Plan set for solution to ailing tax districtSuperior has a plan to help a financially distressed tax district by banking on a successful one.
By: Shelley Nelson, Superior Telegram
Superior has a plan to help a financially distressed tax district by banking on a successful one.
Superior’s Plan Commission approved the plan Wednesday. The decision comes on the heels of good news for the distressed district. A 50-unit senior housing facility slated for construction next spring could relieve some of the burden on the successful district.
The ailing district was created four months before a national financial crisis stalled a planned office and retail complex on the site of the former Central School. That left the city with no income from the district to repay debt incurred to buy and raze 20-plus homes for redevelopment that extended from North 13th to Belknap streets between Grand and Fisher avenues.
City taxpayers have been picking up the tab, but the city’s general fund will be reimbursed if the council and other taxing authorities approve the plan.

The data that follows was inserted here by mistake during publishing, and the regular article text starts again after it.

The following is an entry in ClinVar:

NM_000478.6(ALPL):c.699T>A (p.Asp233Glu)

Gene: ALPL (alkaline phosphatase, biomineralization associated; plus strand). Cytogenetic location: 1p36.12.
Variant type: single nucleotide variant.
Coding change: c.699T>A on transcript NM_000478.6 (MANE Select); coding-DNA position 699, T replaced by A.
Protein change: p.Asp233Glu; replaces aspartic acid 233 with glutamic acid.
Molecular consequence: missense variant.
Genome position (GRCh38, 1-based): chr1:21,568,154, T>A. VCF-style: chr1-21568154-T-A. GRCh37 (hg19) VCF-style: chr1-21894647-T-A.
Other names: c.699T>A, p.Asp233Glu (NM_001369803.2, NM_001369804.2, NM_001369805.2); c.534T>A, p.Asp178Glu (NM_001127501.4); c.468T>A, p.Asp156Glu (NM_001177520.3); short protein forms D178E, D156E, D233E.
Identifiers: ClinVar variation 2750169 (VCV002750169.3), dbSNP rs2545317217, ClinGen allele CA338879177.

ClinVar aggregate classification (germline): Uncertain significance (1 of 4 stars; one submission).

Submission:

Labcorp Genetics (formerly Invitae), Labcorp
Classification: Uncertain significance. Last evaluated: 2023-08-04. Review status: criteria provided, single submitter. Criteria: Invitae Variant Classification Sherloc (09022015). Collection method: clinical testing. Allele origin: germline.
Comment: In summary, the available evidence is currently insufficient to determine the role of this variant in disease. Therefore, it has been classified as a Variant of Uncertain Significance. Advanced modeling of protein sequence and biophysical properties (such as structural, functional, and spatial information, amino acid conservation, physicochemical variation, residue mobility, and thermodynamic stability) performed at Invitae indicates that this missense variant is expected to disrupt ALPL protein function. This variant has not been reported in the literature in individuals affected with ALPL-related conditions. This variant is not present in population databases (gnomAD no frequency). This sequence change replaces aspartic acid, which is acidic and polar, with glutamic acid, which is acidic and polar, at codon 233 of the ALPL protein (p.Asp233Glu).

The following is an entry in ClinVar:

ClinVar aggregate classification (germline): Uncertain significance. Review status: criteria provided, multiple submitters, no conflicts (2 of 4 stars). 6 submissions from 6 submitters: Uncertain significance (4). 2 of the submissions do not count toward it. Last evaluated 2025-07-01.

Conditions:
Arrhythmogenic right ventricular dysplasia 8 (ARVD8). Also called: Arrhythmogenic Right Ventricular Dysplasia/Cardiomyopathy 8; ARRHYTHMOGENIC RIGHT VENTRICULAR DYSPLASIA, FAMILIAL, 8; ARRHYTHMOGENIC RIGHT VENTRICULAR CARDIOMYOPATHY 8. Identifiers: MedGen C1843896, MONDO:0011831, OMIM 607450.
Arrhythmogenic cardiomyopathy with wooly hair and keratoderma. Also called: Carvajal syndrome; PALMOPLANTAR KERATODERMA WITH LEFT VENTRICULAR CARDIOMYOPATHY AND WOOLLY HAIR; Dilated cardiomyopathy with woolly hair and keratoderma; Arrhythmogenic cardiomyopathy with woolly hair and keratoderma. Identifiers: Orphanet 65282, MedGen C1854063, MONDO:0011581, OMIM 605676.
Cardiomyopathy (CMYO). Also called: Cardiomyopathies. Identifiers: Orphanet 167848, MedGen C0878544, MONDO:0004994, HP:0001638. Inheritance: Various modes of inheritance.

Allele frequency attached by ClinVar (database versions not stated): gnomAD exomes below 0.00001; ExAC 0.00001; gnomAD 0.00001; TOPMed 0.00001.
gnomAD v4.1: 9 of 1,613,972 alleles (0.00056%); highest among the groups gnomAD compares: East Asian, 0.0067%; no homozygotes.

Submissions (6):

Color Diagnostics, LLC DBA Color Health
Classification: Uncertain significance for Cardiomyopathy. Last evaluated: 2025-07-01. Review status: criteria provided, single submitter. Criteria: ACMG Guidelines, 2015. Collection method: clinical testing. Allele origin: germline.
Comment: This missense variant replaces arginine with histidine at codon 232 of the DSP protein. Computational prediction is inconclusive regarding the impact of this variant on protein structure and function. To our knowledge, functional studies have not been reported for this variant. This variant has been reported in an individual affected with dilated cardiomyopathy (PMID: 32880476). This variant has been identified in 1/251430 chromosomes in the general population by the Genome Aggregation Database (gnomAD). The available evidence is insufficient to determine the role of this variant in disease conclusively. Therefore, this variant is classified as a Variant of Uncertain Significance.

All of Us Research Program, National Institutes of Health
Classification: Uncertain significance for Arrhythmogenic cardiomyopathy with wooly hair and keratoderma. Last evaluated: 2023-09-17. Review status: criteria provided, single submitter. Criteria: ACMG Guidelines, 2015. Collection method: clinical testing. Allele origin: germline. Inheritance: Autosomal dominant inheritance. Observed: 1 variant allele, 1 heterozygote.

Superior isn’t alone in the problem, which prompted the Legislature to change the law to allow communities to use proceeds from a successful tax district to bolster one that isn’t generating sufficient revenue to repay its debts, said Port and Planning Director Jason Serck.
“Superior is far from unique” and it’s going on throughout the state, he said.
After a review of the financial implications and limitations the plan imposes on the tax districts, the Plan Commission adopted the plan. The Council considers the plan Nov. 5, and if approved, a committee of officials from taxing authorities in Superior would consider the plan Nov. 18.
Under the plan, the Interstate Industrial Park tax district in North End would be extended to pay for the district in the area of the former Central School.